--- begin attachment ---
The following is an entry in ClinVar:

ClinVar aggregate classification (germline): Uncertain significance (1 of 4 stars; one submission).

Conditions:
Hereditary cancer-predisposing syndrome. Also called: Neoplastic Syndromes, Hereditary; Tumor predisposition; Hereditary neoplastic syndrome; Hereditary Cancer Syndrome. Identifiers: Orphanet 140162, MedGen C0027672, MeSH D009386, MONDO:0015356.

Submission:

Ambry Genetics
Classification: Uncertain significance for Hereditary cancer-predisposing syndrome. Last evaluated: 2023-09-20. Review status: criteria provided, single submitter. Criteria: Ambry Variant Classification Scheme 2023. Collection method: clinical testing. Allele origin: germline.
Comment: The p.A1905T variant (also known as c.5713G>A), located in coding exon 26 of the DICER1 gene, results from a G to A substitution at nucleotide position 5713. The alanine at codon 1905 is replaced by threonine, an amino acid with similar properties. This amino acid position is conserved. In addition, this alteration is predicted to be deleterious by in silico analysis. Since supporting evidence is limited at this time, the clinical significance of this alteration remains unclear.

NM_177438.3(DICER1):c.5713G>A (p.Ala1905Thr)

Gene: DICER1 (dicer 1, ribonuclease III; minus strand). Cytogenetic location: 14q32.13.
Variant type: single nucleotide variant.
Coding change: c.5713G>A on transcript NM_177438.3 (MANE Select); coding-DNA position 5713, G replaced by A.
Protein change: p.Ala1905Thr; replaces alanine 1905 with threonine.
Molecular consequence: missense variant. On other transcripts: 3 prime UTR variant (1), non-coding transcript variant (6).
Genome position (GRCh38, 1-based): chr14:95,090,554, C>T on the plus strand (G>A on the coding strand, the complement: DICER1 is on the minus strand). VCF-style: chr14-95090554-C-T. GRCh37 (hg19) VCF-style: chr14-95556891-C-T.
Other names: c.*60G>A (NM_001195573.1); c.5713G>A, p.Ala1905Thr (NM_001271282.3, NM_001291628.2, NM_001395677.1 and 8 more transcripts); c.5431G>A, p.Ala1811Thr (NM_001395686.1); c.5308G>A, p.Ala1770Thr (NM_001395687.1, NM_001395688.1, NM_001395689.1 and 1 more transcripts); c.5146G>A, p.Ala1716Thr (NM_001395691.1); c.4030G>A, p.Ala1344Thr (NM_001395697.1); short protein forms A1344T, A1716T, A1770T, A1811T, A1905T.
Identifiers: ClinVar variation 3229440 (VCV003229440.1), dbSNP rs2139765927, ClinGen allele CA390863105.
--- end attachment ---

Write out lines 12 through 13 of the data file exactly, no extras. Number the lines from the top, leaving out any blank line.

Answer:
Coding change: c.5713G>A on transcript NM_177438.3 (MANE Select); coding-DNA position 5713, G replaced by A.
Protein change: p.Ala1905Thr; replaces alanine 1905 with threonine.